I know you collaborate with a lot of musicians around here. How would you describe the creative community in North Carolina now that you’re a part of?
I have to say that I think that my creative community here in North Carolina is everything. It’s saved me time and time again. I have such amazing lifelong friends here that I went to college with or played gigs with in my twenties. Sarah and Victor from Raleigh Denim lived in the same building with me in New York. We touch base with each other about having our own businesses and the struggles of independence. What is so striking about North Carolina now is the incredible caliber of people here that, actually, when I moved to New York City I felt odd that I was maybe one of the only people doing what I was doing. Now, I’m one of an amazing family of writers and filmmakers and poets and collaborators and designers. It’s a really fertile place.
Why do you think people are drawn to it?
Having the universities that we have and having a conglomeration of amazing, livable, beautiful cities is amazing. If you are going to be in the creative class at this point you need to have a place that is livable and friendly and somewhere that you want to raise your child and have a real life. London, San Francisco, New York, and Paris are very, very difficult places to do that. So, I think people are attracted to the space, the breathability, the possibility that can exist here. Plus, the fact that spring here is like nowhere else.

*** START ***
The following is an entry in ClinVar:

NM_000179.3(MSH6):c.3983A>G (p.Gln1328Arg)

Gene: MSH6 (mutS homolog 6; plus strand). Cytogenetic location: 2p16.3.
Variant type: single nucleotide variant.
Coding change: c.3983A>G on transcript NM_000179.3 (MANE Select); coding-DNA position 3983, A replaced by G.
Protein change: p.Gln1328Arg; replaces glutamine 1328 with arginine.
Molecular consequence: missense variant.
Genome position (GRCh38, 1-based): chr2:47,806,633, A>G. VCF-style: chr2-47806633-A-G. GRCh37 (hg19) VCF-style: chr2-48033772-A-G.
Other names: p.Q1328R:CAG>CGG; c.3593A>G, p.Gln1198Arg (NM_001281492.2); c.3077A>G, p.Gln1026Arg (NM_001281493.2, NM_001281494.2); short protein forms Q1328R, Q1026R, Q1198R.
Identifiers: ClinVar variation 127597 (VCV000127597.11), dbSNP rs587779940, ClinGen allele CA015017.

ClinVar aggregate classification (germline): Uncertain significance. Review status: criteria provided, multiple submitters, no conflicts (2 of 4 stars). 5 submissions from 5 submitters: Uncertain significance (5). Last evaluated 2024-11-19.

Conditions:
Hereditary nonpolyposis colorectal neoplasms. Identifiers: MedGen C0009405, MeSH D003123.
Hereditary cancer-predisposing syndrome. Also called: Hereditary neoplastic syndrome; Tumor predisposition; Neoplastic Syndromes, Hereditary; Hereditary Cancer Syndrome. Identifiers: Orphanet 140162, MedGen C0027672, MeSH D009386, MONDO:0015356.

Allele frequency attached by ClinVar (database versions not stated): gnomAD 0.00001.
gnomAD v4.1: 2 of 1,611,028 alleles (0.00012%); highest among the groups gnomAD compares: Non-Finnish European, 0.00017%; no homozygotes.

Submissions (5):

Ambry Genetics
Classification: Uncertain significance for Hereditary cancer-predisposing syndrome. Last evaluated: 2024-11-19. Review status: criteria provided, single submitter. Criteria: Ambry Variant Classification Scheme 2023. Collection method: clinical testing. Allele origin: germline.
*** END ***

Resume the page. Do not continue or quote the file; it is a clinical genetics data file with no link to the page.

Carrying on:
So, you have a lot of creative things in the works here. Are you able to talk about you have in the hopper?
I don’t know yet. No, I can’t…My projects right now have to do mostly with two decisions. One is the decision to not be on the road anymore for myself and my daughter. The second is the decision to really stay here, and so a lot of my projects are about North Carolina right now. I’m trying to rehab an old motel just down the street, the Gables on Old Wake Forest Road. I’m very interested in the Dorothea Dix Park reconstitution and exploring the hundred and seventy-five years of psychiatry that are embedded in that earth. I think there are some stories to be told, and I think music and art can be a way to metabolize and heal and proceed with a sense of peace into the future at that height. So, I’m really interested in that. Then of course I’m always sitting at this desk writing.
How do you think the state could better support artists?
I’d have to think about that for a long time because I think being an artist is a complicated thing right now. Immediately in terms of practical life, I think of how hard it is to get health insurance as a freelancer. I’m always a little concerned that we take our independent thinkers - which is this really foundational American principle - and isolate them in that way. I think that arts education is just important and valuable for everyone. Again, I think it’s about thinking for yourself and having the strength and clarity to think for yourself. Building those muscles takes time and practice. Any kind of general cheering we can do for our pioneers and the people who are willing to make their own way is really important, whether it’s health care support, financial support, calling attention to their work, or just helping the independent thinkers of tomorrow, but I think it’s really a fundamental thing to cheer pioneers and making your own road because it’s a tough way to go, but it’s really worth it. It’s worth it to have those people in your community.
If you'd like to learn more about Tift Merritt, visit her website here.
In honor of the North Carolina Arts Council’s 50th anniversary, 50 renowned artists with North Carolina roots reflected on how our state shapes their work and why public funding for the arts matters. These interviews were conducted in 2017 and 2018.